Falklands 40: Key figures

Key figures of the Falklands conflict

The Falklands conflict touched the lives of many. While it’s unclear exactly how many people took part, at least 40,000 British and Argentinian personnel were involved.

Due to the complicated nature and geographical challenges of the Falklands, both sides utilised their equivalent navy, army, air force, marines and special forces.

Here we take a look at some of the key figures who represented Argentina and the UK.

UK Key Figures

Margaret Thatcher

Conservative Prime Minister 4 May 1979 – 28 November 1990, and the first female Prime Minister. In the midst of a recession, her initial policies had failed to reduce inflation and unemployment, and the popularity of the Conservative party was waning. The Falklands crisis would either make or break her government.

Admiral of the Fleet Sir John Fieldhouse RN

Commander-in-Chief of the task force. He was based at Northwood Headquarters some 8,000 miles away from the Falkland Islands, but was ultimately responsible for the operation to recover them - Operation Corporate.

Admiral Sir Henry Leach RN

First Sea Lord and Chief of Naval Staff at the time. Strongly advocated that a large task force be sent in response, and that it could, and should, be sent quickly. It is considered that his stance on the matter persuaded Margaret Thatcher to send the task force.

Rear Admiral John Foster ‘Sandy’ Woodward RN

Woodward was at sea exercising the ships under his command when he received orders to assemble a task force and sail for the South Atlantic. He commanded the Aircraft Carrier Battle Group during the Falklands War. This was the portion of the task force responsible for engaging Argentine forces while providing naval and air support for the Amphibious Assault Group who would undertake the landings.

Commodore Michael Clapp RN

Commanded the Amphibious Assault Group during the Falklands War. This was the naval portion of the task force responsible for launching the counter-invasion of the Falkland Islands. Liaising closely with Brigadier Julian Thompson RM (commander of the land forces), they would choose the location and plan the landing operation known as Operation Sutton. 

Major General Jeremy Moore RM

Commander of the British land forces during the war, he initially joined Admiral Fieldhouse and others at Northwood Headquarters before flying to join the task force in the South Atlantic late in May, taking over from Brigadier Julian Thompson as senior officer of the land forces upon his arrival.

Brigadier Julian Thompson RM

Commander of 3 Commando Brigade RM, and commander of land forces for the task force. Liaising closely with Commodore Clapp (commander of the Amphibious Assault Group forces), they would choose the location and plan the landing operation known as Operation Sutton. Brigadier Thompson then commanded the subsequent campaign to reclaim the Falkland Islands until the arrival of Major General Jeremy Moore RM.

Major Ewen Southby-Tailyour RM

A few years before the campaign, Major Southby-Tailyour had been stationed at the Falklands and charted the waters around the islands. With this wealth of recent knowledge, he acted as the adviser and planner for amphibious landings to the task force during the Falklands War.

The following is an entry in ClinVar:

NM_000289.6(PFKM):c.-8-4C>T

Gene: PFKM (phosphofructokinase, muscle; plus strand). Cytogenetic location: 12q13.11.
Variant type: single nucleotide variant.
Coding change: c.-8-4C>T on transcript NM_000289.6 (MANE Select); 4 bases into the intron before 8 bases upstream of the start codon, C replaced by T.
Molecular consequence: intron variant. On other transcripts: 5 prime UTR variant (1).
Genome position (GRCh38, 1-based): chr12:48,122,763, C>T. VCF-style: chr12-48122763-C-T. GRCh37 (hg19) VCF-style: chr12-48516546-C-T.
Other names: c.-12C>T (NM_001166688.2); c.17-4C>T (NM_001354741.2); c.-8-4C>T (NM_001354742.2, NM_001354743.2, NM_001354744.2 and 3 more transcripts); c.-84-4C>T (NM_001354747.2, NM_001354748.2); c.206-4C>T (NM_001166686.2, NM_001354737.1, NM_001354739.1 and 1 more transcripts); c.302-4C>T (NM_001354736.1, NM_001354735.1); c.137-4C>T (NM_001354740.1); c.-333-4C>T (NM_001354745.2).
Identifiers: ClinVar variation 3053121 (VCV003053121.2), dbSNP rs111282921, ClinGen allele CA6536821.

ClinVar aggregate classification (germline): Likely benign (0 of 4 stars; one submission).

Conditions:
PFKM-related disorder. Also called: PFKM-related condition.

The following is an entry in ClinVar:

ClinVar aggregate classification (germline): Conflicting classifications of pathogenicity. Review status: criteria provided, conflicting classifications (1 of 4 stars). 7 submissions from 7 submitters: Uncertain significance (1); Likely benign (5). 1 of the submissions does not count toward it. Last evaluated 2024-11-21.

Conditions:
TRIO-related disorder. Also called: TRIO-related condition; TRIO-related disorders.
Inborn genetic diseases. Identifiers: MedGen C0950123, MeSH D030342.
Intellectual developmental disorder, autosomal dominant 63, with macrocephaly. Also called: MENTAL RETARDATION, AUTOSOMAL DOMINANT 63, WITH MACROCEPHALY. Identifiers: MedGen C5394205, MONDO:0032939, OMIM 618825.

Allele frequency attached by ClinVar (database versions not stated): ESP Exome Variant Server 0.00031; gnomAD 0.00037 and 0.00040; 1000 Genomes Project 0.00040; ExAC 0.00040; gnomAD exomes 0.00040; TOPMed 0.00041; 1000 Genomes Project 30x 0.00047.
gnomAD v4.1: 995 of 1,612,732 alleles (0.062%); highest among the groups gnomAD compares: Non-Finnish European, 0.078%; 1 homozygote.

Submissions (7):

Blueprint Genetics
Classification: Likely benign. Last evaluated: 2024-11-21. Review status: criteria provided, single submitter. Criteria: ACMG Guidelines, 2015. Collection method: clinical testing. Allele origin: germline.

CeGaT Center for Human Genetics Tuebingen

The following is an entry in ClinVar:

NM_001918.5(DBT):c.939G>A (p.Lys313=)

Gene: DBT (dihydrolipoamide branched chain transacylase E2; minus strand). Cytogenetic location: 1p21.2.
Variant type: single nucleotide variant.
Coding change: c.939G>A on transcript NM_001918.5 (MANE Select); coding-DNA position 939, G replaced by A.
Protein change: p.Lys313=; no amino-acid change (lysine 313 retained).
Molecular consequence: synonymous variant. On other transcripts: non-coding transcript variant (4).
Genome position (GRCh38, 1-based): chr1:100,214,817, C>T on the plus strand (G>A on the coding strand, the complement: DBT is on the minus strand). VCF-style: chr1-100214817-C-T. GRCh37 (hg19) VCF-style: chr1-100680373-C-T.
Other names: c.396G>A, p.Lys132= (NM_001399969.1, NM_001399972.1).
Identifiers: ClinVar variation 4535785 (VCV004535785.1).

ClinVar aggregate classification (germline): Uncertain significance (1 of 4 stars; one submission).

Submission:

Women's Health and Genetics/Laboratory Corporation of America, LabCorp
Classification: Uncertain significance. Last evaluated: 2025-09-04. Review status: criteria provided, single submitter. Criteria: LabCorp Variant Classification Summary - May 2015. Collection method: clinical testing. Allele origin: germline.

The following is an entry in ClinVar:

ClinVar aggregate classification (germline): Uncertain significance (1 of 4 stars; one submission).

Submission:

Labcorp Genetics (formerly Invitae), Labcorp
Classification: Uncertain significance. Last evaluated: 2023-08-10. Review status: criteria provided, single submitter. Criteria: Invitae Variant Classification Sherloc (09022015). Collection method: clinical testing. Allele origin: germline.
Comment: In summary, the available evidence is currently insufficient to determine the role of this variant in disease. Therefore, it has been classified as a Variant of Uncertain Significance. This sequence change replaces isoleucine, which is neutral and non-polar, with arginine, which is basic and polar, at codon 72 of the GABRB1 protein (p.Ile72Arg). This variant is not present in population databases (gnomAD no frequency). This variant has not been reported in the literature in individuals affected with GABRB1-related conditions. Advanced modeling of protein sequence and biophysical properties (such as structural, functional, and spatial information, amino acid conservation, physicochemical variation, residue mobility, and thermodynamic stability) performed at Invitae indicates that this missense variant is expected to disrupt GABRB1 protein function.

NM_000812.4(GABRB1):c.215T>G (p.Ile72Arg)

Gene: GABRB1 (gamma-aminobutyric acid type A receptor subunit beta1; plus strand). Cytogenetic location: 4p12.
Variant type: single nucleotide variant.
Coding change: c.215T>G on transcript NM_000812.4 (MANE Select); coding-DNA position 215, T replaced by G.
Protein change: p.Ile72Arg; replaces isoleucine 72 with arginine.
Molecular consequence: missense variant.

Major Guy Sheridan RM

Second in command of 42 Commando Royal Marines. He was designated Landing Force commander for the combined Royal Marine, Special Air Service and Special Boat Service forces during Operation Paraquet, the operation to recapture the island of South Georgia, which had been occupied by Argentinian Troops.

Captain Brian Young RN

Commanded the vessels involved in Operation Paraquet, the operation to recapture South Georgia. His vessels would transport the landing force to the island and provide naval and air support.

Argentinian Key Figures

General Leopoldo Galtieri

General Galtieri served as President of Argentina at the time of the Falklands War. He retained direct control of the army whilst in office, ruling as a military dictator. It was on his orders that Argentinian forces invaded the Falkland Islands in April 1982.

Admiral Jorge Anaya

Commander-in-Chief of the Argentine Navy and part of the military regime running the country. He is often considered the chief advocate for the invasion of the Falkland Islands. In 1981 he ordered Juan Lombardo to create a plan to seize the Falkland Islands.

Vice-Admiral Juan Lombardo

Commander-in-chief of the South Atlantic Theatre of Operations during the Falklands War. He was also responsible for drawing up the Argentine plans for the invasion of the Falkland Islands. 

Brigadier General Basilio Lami Dozo

Head of the Argentine Air Force in 1982, and member of the military regime running the country. Reportedly the least convinced about the prospects of the invasion of the Falkland Islands, it was his arm of the Argentine armed forces that acquitted themselves the most effectively.

Brigadier Ernesto Horacio Crespo

Commander of the Argentine South Air Force which had been created specifically for Operation Rosario, the occupation of the Falkland Islands. It included all the air units that would be involved in the Falklands War from the Air Force and the Navy.

Brigadier General Mario Menéndez

Appointed as military governor of the Falkland Islands after the Argentine occupation in 1982. He was the commander of the Argentine land forces during Falklands War and signed the surrender document at Port Stanley on 14 June 1982.

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